FareShare UK has redistributed over 1,100 tonnes of frozen food in 2020

FareShare is expanding its frozen food operations after seeing an opportunity for getting more surplus food to those in need during Covid and the lorry driver crisis.

The food redistribution network said, throughout the pandemic and the supply chain crisis, frozen food proved to be a reliable option as charities could plan ahead and have access to a more consistent number of meals whenever fresh food input was lower.

“Surplus diminished when the public were panic-buying at the beginning of the pandemic, and through the haulage crisis and Brexit and all the pressures that are on the supply chain now,” said head of development at FareShare Yorkshire, Jonathan Williams.

“The surplus we are handing over now is changing all the time and variety can be limited sometimes, so actually giving charities frozen helps them put frozen stock away for a rainy day.”

Its Yorkshire centre alone – which currently receives frozen surplus food from over 50 suppliers, including Pukka Pies and Quorn, and is at the forefront of frozen food redistribution – has gone from supplying its local partners one tonne of frozen food a month to nearly one tonne of frozen food a day.

“We started the pandemic with four pallet spaces for frozen food. By April we will have 43, so just from one regional perspective, that’s the kind of jump we’re trying to make,” Williams said.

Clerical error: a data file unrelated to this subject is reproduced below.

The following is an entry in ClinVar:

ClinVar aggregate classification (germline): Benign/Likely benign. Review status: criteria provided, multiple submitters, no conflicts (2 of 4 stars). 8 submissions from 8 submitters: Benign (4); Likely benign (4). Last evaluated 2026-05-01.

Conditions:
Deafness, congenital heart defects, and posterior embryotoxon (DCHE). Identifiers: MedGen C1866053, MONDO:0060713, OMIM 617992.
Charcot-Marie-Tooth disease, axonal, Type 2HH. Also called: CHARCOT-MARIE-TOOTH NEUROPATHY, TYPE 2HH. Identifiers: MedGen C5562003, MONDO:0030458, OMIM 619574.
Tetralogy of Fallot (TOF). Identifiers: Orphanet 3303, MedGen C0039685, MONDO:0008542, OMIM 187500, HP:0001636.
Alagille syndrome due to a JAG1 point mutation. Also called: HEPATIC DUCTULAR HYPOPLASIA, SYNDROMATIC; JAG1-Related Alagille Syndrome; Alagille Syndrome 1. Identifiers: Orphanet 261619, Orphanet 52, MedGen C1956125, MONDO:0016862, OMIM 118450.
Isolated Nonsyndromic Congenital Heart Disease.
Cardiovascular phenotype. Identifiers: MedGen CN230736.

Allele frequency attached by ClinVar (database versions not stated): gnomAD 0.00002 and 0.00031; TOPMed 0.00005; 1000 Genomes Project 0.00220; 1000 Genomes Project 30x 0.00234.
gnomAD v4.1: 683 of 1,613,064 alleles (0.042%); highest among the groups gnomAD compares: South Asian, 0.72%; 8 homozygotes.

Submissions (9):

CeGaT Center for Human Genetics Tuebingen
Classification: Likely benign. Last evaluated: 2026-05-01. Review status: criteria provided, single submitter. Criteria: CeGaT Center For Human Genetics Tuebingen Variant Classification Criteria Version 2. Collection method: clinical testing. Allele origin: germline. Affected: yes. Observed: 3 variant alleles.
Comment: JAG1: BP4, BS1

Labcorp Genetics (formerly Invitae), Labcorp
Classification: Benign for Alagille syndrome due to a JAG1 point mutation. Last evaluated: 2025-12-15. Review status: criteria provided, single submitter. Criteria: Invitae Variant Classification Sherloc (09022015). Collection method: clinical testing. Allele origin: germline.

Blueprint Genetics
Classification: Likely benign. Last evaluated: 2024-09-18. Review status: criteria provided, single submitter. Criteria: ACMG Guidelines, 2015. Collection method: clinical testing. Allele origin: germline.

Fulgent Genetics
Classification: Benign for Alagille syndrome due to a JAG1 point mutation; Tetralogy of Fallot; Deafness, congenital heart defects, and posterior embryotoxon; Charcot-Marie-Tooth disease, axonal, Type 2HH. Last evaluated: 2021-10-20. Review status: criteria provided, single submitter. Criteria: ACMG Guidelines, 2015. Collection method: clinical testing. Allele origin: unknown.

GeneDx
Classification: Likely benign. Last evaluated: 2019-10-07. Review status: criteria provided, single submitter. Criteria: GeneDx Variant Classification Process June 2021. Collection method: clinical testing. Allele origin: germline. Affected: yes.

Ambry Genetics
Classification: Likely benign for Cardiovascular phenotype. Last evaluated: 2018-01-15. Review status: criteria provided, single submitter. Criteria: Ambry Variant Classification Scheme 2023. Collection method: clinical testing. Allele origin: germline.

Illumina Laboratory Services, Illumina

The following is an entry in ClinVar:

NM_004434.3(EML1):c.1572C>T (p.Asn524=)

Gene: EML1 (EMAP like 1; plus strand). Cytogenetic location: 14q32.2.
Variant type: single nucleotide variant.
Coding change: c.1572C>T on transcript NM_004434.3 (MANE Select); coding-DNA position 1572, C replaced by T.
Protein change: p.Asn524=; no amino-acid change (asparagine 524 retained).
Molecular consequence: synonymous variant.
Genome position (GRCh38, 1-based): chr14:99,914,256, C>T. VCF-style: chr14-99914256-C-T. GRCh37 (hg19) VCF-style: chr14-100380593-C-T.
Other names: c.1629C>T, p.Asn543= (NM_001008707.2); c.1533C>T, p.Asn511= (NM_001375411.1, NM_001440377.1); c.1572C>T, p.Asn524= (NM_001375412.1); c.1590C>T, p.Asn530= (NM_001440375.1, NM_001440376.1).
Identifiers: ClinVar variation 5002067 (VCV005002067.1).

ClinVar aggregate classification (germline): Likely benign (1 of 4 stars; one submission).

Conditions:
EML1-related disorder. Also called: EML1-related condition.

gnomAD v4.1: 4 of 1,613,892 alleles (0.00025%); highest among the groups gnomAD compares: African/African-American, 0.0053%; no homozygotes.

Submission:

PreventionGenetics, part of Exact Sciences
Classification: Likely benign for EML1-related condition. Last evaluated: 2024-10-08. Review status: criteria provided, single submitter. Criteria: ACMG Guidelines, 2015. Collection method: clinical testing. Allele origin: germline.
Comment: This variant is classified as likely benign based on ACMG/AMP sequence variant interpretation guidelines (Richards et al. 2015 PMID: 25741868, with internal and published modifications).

FareShare’s head of frozen, Fiona Robertson, said the group is now aiming to have about 300 frozen pallet spaces in its UK-wide network by the spring.

“We realised there was quite a lot of potential for growth in this area based on the fact that we knew there was frozen surplus in the industry – and we were offered that food – but also the demand on the other end that we saw with our charities,” she added.

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FareShare UK has redistributed over 1,100 tonnes of frozen food in 2020 (the equivalent of more than 2.7 million meals) – a number that has more than tripled since 2019.

The biggest challenges it faced when it came to redistributing frozen food were related to transportation – typically chilled van drivers have a two-hour time limit to make sure the food arrives at its destination in good condition – and storage, both at its own warehouses and at the charities that received the frozen food.

The organisation has tackled those obstacles by adding more freezer vans to its fleet (FareShare Yorkshire currently has one freezer van and will be deploying a second one in May), upping freezer storage at its own sites and funding new chests of freezers for charities that needed them.

“What we found was a lot of our charities were already geared up to take frozen or if not, they were willing to make an investment in a freezer in order to receive it,” Robertson said.

In order to reach out to a wider group of suppliers, FareShare has joined forces with the BFFF to spread the word amongst its members.

“The BFFF have given us two opportunities to put a shout out to the industry, to give them an up-to-date picture of where we’re at and what impact their surplus will have if they provide it for redistribution,” Williams said. “They’ve also offered technical advice wherever necessary, so we’re really grateful for the opportunity.”